Men make their own history, but they do not make it as they please; they do not make it under self-selected circumstances, but under circumstances existing already, given and transmitted from the past. The tradition of all dead generations weighs like an nightmare on the brains of the living.
Karl Marx, The Eighteenth Brumaire of Louis Bonaparte (via spectreofcommunism)
fuldagap:

People’s Liberation Army soldiers read from the Little Red Book during the Cultural Revolution.

fuldagap:

People’s Liberation Army soldiers read from the Little Red Book during the Cultural Revolution.

I hate the indifferent. I believe living means taking sides. They who truly live cannot help but to be citizens and partisans. Indifference is apathy, parasitism, perversion, not life. That’s why I hate the indifferent.

Indifference is the burden of history. Indifference operates with great power on history. It operates passively, but it operates. It is fate; that which cannot be counted on; it is that which twists programs and ruins the best-conceived plans; it is the brute matter that chokes intelligence. That which happens, the evil that weighs upon all, happens because most of humanity renounces its own will, allows laws to be passed that only revolt can nullify, and leaves men that only mutiny can overthrow to achieve power. Thanks to indifference, few hands weave the fabric of collective life unsurveilled, and the masses ignore it because they are careless; then it seems like it is fate that runs over everything and everyone, it looks as if history is but an enormous natural phenomenon, an eruption, an earthquake of which everyone is a victim, those who consent as well as those who dissent, those who knew as well as those who didn’t, the active as well as the indifferent. Some whimper pitifully, others curse obscenely, but none, or very few, ask themselves: if I too had fulfilled my duty, if I had tried to impose my will, would this have happened?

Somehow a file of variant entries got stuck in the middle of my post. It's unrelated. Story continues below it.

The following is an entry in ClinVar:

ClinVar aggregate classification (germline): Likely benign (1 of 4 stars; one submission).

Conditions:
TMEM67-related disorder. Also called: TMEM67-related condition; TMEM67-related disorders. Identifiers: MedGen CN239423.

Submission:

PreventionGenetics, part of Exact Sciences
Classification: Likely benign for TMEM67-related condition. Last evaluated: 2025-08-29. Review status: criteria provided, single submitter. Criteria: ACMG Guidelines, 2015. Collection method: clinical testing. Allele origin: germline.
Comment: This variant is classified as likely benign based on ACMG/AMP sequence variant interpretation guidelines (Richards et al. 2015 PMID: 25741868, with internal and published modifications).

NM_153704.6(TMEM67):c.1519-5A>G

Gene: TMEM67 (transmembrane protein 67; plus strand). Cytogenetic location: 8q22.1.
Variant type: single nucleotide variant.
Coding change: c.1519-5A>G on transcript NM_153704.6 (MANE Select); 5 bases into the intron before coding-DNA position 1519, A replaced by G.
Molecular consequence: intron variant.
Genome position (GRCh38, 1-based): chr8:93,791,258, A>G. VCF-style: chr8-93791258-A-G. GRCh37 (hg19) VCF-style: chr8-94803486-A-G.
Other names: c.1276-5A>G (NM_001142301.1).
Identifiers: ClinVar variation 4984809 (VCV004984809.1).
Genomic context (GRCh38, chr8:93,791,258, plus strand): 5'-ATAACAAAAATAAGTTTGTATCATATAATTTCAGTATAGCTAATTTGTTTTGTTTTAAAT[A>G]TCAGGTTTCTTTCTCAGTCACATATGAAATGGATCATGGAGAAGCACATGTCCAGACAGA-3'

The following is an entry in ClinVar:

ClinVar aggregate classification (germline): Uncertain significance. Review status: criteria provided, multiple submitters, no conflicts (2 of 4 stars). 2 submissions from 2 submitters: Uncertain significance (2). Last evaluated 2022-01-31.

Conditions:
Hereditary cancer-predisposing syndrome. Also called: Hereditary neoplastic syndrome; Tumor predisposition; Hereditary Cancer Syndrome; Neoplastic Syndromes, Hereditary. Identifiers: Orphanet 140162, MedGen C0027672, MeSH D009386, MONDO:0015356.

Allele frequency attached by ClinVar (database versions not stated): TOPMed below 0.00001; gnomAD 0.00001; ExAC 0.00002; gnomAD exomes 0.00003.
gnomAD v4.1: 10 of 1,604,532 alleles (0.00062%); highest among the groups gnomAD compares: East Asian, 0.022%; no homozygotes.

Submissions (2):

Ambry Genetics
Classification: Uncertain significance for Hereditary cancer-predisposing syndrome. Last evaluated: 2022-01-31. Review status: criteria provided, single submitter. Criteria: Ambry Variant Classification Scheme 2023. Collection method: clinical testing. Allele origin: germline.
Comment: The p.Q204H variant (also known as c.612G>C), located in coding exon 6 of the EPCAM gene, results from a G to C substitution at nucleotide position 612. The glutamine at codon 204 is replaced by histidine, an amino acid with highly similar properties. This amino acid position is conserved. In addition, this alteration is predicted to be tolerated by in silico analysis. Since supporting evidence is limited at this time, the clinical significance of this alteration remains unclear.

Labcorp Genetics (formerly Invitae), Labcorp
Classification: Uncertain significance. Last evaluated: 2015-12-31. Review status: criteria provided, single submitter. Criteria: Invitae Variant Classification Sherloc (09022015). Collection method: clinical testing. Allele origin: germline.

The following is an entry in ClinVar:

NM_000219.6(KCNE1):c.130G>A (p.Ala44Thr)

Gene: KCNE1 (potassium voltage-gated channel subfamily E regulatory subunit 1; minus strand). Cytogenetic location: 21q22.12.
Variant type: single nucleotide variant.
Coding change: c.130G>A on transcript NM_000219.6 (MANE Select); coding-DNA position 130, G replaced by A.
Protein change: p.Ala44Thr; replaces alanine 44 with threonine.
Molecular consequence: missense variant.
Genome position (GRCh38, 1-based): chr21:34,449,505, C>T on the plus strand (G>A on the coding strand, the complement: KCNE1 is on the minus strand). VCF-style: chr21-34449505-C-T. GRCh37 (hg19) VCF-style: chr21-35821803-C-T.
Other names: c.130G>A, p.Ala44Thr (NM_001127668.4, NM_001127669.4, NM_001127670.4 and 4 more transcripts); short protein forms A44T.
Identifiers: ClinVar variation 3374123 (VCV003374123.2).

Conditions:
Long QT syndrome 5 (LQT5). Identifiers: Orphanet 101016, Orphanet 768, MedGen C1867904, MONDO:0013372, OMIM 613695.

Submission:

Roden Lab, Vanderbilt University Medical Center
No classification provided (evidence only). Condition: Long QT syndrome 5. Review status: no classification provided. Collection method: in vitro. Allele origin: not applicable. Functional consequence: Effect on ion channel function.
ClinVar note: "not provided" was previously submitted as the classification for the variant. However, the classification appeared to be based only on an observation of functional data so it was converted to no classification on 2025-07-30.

This too is why I hate the indifferent: Their wailing as if eternally innocent is a nuisance to me. I hold every person liable to how they fulfilled the task life has given them and continues to give them every day, of what they have done, and especially what they have not done. And I feel I have the right to be unrelenting, not to squander my compassion, of not having to share my tears with them.

I am a partisan, I am alive, and in the conscience of those on my part I feel the pulse of the future city we are building. And in it, the social chain does not rest on a few, nothing that happens in it is a matter of luck, nor the product of fate, but the intelligent work of citizens. In it, nobody is looking out their window while the few sacrifice and drain themselves. I live, I am a partisan. That is why I hate those who don’t take sides, I hate the indifferent.

Antonio Gramsci, February 11th 1917 (via redfennekin)

(via kissfromfoucault)

thestolencaryatid:

"The only ‘foreigners’ in our neighborhood are cops and fascists." - Exarcheia

thestolencaryatid:

"The only ‘foreigners’ in our neighborhood are cops and fascists." - Exarcheia

(via taylorswifthecreator)

Nonsense collage

I used to write here

Still will do in future (probably)